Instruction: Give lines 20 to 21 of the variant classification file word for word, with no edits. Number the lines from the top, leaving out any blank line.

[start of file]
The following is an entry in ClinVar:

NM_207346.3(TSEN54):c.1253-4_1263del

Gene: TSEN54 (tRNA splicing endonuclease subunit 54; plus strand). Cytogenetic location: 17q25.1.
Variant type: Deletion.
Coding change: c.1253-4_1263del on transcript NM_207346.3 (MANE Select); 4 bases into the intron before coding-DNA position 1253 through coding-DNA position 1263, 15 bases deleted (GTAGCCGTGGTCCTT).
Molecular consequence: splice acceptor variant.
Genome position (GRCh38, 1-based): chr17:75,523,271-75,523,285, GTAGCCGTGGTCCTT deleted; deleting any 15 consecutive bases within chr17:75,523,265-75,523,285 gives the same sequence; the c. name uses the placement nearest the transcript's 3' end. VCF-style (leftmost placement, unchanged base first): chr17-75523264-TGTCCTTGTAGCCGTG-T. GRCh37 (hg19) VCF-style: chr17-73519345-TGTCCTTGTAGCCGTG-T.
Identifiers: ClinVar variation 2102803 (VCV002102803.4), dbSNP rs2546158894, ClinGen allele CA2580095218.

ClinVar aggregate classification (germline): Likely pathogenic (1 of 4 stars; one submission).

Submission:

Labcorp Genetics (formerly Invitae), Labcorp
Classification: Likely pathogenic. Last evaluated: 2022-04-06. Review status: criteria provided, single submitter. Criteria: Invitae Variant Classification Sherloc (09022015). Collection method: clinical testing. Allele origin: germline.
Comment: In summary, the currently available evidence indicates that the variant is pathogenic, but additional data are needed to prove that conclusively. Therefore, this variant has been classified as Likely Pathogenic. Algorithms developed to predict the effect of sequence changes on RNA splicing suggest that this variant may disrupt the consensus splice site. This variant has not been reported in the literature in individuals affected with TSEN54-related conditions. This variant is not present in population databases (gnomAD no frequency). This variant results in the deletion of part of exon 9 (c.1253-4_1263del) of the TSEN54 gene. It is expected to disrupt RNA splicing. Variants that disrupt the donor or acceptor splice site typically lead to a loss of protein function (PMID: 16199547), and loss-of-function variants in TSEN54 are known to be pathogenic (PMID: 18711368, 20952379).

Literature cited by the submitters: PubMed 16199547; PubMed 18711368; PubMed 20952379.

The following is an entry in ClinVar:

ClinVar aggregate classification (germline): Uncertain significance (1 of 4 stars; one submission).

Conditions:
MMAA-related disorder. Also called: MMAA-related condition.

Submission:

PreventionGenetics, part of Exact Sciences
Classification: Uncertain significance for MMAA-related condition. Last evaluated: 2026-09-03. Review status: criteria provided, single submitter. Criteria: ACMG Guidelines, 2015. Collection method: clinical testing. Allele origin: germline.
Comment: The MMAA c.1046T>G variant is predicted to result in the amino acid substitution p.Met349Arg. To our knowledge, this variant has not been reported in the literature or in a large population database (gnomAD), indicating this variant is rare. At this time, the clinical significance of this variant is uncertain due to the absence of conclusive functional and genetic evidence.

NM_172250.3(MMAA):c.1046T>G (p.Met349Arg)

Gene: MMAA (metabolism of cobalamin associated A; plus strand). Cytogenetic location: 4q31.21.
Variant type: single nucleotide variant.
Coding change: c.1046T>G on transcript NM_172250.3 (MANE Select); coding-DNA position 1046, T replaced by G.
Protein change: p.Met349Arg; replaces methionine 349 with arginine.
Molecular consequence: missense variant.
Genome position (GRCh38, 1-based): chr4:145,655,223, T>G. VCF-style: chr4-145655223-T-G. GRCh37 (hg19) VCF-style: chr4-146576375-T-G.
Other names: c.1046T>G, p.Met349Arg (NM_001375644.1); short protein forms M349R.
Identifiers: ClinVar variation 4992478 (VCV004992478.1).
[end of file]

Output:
PreventionGenetics, part of Exact Sciences
Classification: Uncertain significance for MMAA-related condition. Last evaluated: 2026-09-03. Review status: criteria provided, single submitter. Criteria: ACMG Guidelines, 2015. Collection method: clinical testing. Allele origin: germline.